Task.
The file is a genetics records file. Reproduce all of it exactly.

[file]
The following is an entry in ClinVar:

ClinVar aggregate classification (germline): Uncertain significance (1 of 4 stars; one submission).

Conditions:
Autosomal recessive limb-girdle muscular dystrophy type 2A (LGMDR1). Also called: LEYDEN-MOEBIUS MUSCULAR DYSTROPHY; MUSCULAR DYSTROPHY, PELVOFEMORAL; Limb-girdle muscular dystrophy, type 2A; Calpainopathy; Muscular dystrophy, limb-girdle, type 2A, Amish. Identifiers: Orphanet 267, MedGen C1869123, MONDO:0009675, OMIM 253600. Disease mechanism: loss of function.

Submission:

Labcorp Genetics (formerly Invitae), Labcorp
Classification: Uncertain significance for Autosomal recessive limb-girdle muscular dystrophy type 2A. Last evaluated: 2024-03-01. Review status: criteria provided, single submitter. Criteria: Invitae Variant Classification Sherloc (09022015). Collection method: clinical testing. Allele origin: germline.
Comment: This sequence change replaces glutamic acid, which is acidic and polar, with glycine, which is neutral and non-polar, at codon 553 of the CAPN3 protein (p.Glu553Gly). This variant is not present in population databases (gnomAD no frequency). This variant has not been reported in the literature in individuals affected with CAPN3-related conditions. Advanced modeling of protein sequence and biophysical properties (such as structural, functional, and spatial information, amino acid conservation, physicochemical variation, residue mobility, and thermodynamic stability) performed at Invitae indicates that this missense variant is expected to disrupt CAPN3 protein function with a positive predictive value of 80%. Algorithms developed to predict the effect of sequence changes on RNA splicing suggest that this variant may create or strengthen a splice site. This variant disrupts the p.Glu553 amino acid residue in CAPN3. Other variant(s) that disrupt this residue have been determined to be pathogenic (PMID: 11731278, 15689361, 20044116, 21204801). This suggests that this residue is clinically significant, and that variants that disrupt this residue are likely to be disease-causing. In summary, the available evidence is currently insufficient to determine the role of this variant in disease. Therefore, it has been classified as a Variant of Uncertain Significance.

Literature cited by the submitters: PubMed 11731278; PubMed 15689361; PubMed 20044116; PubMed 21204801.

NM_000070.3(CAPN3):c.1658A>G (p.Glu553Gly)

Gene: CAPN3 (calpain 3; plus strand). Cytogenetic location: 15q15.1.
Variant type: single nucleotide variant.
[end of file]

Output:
The following is an entry in ClinVar:

ClinVar aggregate classification (germline): Uncertain significance (1 of 4 stars; one submission).

Conditions:
Autosomal recessive limb-girdle muscular dystrophy type 2A (LGMDR1). Also called: LEYDEN-MOEBIUS MUSCULAR DYSTROPHY; MUSCULAR DYSTROPHY, PELVOFEMORAL; Limb-girdle muscular dystrophy, type 2A; Calpainopathy; Muscular dystrophy, limb-girdle, type 2A, Amish. Identifiers: Orphanet 267, MedGen C1869123, MONDO:0009675, OMIM 253600. Disease mechanism: loss of function.

Submission:

Labcorp Genetics (formerly Invitae), Labcorp
Classification: Uncertain significance for Autosomal recessive limb-girdle muscular dystrophy type 2A. Last evaluated: 2024-03-01. Review status: criteria provided, single submitter. Criteria: Invitae Variant Classification Sherloc (09022015). Collection method: clinical testing. Allele origin: germline.
Comment: This sequence change replaces glutamic acid, which is acidic and polar, with glycine, which is neutral and non-polar, at codon 553 of the CAPN3 protein (p.Glu553Gly). This variant is not present in population databases (gnomAD no frequency). This variant has not been reported in the literature in individuals affected with CAPN3-related conditions. Advanced modeling of protein sequence and biophysical properties (such as structural, functional, and spatial information, amino acid conservation, physicochemical variation, residue mobility, and thermodynamic stability) performed at Invitae indicates that this missense variant is expected to disrupt CAPN3 protein function with a positive predictive value of 80%. Algorithms developed to predict the effect of sequence changes on RNA splicing suggest that this variant may create or strengthen a splice site. This variant disrupts the p.Glu553 amino acid residue in CAPN3. Other variant(s) that disrupt this residue have been determined to be pathogenic (PMID: 11731278, 15689361, 20044116, 21204801). This suggests that this residue is clinically significant, and that variants that disrupt this residue are likely to be disease-causing. In summary, the available evidence is currently insufficient to determine the role of this variant in disease. Therefore, it has been classified as a Variant of Uncertain Significance.

Literature cited by the submitters: PubMed 11731278; PubMed 15689361; PubMed 20044116; PubMed 21204801.

NM_000070.3(CAPN3):c.1658A>G (p.Glu553Gly)

Gene: CAPN3 (calpain 3; plus strand). Cytogenetic location: 15q15.1.
Variant type: single nucleotide variant.